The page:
For many year HG disdained the traditional Thanksgiving feast of turkey with all the trimmings. However, BSK’s skills have made HG change his mind. First of all, BSK takes great care in selecting the holiday bird. This year, BSK bought an Amish-raised, totally natural bird from Kuane’s, a well regarded grocer in Santa Fe. Under BSK’s deft hands the bird came out of the oven with brown, crisp skin and a delectably juicy interior. (A BSK secret: To insure a flavorful breast, BSK laid anchovies and bacon on the breast, covered the mixture with foil and let it melt into the bird). Earlier in the day, BSK served butternut squash soup (with a dollop of Greek yogurt and a dusting of cayenne). This soup was based on a recipe from HG’s beloved, late sister, Beulah. All raised glasses to toast her memory. Dinner was festive. Nine persons squeezed around the dining table. Many bottles of Beaujolais Nouveau and Pinot Noir. Side dishes of caramelized pearl onions, roast brussels sprouts, creamy mashed potatoes, stuffing, haricot verts, cranberry sauce. Pear crisp with vanilla ice cream plus peanut butter pie for dessert. Lavish eating. HG has always insisted on lots of turkey gravy with the dinner and BSK complied. BSK roasted vegetables and added them to cooked turkey gizzards, mushroom broth, turkey neck meat and a bit of flour (for thickening). Best turkey gravy ever. Turkey sandwiches the next day. More turkey with mashed potatoes and gravy for next two nights. Followed by turkey soup a la New Mexico. BSK enhanced the soup by giving it a hit of Goya Adobo and adding Big Jim New Mexico roasted chili peppers. Yes, turkey is a bird who just keeps giving, and HG is now glad to receive.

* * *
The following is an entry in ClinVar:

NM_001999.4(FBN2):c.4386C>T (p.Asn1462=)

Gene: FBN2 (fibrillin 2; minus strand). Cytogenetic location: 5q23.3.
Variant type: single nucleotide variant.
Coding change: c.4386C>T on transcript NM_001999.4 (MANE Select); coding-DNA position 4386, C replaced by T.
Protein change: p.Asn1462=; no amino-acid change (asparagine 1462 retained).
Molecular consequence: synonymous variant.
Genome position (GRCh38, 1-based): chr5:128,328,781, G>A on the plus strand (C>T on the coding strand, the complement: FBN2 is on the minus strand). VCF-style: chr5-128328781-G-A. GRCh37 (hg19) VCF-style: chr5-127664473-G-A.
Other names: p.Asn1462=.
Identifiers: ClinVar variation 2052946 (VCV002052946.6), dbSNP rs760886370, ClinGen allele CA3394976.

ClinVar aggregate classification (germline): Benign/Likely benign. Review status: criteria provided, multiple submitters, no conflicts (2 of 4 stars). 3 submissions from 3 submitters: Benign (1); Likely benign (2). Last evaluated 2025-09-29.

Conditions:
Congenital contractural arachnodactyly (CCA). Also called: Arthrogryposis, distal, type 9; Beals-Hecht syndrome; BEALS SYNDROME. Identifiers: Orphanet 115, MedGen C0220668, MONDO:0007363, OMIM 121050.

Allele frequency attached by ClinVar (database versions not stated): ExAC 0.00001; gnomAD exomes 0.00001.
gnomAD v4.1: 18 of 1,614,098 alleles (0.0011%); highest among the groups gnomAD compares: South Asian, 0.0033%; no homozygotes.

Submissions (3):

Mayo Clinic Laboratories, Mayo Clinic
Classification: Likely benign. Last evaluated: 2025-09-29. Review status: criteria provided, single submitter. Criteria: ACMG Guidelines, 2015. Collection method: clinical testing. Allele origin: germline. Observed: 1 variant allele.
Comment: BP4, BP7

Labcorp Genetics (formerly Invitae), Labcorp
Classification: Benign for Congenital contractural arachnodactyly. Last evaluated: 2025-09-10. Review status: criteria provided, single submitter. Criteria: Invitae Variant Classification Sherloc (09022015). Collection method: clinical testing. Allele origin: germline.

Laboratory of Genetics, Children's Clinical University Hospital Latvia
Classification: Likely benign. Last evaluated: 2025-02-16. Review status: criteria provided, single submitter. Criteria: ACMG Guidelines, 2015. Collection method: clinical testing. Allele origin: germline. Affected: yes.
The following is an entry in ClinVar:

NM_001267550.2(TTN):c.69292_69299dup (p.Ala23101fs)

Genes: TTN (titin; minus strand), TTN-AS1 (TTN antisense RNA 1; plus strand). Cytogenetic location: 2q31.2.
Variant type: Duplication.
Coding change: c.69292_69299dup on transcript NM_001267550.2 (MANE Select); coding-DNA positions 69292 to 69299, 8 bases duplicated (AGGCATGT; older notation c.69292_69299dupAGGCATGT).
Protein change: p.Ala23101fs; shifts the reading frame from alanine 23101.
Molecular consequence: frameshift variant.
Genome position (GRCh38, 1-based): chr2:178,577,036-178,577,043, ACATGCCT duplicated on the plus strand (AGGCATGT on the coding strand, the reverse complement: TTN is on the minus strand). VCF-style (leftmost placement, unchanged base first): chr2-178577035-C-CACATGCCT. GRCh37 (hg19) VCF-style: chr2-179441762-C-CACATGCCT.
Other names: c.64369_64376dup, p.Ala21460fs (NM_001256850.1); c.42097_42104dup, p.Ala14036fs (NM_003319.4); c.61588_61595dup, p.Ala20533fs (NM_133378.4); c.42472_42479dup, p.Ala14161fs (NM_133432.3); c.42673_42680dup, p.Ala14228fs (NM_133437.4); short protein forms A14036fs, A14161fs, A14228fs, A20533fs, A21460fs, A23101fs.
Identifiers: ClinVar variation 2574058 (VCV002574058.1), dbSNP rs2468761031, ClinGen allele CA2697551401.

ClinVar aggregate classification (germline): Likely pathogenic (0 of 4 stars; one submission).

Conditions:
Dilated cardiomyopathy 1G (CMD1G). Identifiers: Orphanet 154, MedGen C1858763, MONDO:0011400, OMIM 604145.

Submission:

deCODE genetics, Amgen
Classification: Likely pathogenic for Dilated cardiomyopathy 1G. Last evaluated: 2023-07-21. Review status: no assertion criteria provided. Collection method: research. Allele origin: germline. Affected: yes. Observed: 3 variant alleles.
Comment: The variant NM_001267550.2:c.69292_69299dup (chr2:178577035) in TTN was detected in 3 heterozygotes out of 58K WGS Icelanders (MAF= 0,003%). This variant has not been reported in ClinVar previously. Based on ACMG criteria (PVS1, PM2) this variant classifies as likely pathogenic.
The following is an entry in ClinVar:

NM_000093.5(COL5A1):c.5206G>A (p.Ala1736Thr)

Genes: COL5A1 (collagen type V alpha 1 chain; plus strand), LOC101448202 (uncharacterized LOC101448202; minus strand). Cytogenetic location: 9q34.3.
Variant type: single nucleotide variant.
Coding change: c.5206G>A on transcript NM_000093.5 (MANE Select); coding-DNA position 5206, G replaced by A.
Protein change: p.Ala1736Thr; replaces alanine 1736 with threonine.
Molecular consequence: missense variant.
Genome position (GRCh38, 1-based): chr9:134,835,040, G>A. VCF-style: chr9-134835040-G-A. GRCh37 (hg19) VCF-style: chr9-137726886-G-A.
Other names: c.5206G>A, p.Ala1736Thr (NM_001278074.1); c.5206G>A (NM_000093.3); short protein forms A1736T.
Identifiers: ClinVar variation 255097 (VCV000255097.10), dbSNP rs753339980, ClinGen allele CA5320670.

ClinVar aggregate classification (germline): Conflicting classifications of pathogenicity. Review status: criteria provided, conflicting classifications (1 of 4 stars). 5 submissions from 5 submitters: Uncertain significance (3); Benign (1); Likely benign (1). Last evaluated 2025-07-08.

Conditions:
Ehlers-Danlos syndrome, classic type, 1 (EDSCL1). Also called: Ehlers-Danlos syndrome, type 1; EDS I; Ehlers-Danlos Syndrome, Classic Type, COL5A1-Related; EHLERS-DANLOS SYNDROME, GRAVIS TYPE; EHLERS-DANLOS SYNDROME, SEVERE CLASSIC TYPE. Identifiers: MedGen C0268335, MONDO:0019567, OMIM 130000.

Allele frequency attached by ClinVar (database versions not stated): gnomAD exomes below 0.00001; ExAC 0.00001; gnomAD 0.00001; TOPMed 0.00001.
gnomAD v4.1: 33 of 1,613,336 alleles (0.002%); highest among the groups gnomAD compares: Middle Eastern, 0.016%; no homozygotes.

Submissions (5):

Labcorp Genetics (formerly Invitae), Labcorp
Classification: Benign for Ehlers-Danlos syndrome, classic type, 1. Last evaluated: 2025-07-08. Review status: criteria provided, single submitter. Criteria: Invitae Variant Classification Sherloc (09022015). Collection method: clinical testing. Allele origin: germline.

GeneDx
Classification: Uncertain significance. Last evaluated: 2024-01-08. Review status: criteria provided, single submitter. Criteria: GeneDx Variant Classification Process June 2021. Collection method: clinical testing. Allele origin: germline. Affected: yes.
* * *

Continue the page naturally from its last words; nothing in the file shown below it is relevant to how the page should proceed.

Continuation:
Some folks seem surprised when they learn New Mexico gets reuglar snow. They may be mistaking the Land of Enchantment with superheated Arizona where swimming pools turn into pots of chicken soup in the summer. In fact, much of New Mexico is at high altitude and the NM mountains host a number of world-class ski resorts. In HG’s neighborhood, snow does not fall in a deluge (as it did in the former HG/BSK mountain-top ranch in Colorado) but rather in a gentle dusting which was precisely what HG/BSK were greeted by this morning: the meadows outside dusted in powdery white snow. Snow on the ground — Time for breakfast oatmeal. Yes, there’s nothing more comforting on a cold morning. While HG dawdled under the covers, thoughtful BSK cooked some McCann’s Quick Cooking Rolled Oats Irish Oatmeal. Yes, the regular McCann’s product is better but the cooking takes much longer (Bob’s Red Mill Steel Cut Oats represent a worthy compromise). BSK amped up the oatmeal by cooking it with a mix of dried fruit including raisins and cranberries. Topped it with brown sugar, walnuts and warmed milk. A big time bowl of comfort, health and nutrition.
Yes, HG’s birthday was marked by a gift of some great spices from Gifted (and thoughtful) Daughter Lesley R. and family. Four savory spices: Berbere mixture, Aleppo pepper, ground Sumac berries and Charmushka. Berbere is North African in style and is powerfully hot and spicy. HG sprinkled it on grilled chicken. Gave it a big lift. Aleppo (from Turkey) is good on everything. Nice mixed with oil, oregano and garlic. Slather it on your broiled chicken or pan broiled hamburgers. Sumac (also from Turkey) is a whiff of the Middle East and is an essential ingredient in many Middle Eastern dishes and spice mixtures. HG likes its lemony flavor so plans to add it to Zaatar, add olive oil and coat gently warmed pita with the mix. Charnushka (from India) has many uses. In Eastern Europe, it tops rye and other breads. In India, it is carefully blended with other spices to create the complexities of great curries, vindaloos, etc.. The flavor is something between caraway and cumin. HG intends to sprinkle some on on Greek yogurt and also add it to broiled tomatoes. HG loves the sound of the spice’s name. Can hardly wait to say: “Hey, pass the charnushka.”